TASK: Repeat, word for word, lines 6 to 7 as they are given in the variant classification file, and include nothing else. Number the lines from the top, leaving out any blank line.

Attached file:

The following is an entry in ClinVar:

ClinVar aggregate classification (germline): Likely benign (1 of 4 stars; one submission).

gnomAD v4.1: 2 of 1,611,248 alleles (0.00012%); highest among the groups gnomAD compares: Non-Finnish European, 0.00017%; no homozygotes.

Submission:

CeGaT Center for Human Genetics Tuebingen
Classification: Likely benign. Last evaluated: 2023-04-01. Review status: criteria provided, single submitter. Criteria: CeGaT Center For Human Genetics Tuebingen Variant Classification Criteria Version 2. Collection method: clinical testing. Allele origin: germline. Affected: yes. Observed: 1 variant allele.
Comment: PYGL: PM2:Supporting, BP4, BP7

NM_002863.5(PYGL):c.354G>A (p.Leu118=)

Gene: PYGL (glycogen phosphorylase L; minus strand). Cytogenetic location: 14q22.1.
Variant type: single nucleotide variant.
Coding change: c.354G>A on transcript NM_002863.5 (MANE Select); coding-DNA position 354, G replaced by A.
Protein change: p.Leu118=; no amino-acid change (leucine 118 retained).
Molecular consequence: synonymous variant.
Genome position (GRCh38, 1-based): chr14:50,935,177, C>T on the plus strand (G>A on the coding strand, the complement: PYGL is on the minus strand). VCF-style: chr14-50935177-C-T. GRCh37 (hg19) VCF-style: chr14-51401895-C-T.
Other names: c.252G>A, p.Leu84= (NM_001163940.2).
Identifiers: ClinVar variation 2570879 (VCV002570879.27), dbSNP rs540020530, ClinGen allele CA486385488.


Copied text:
Classification: Likely benign. Last evaluated: 2023-04-01. Review status: criteria provided, single submitter. Criteria: CeGaT Center For Human Genetics Tuebingen Variant Classification Criteria Version 2. Collection method: clinical testing. Allele origin: germline. Affected: yes. Observed: 1 variant allele.
Comment: PYGL: PM2:Supporting, BP4, BP7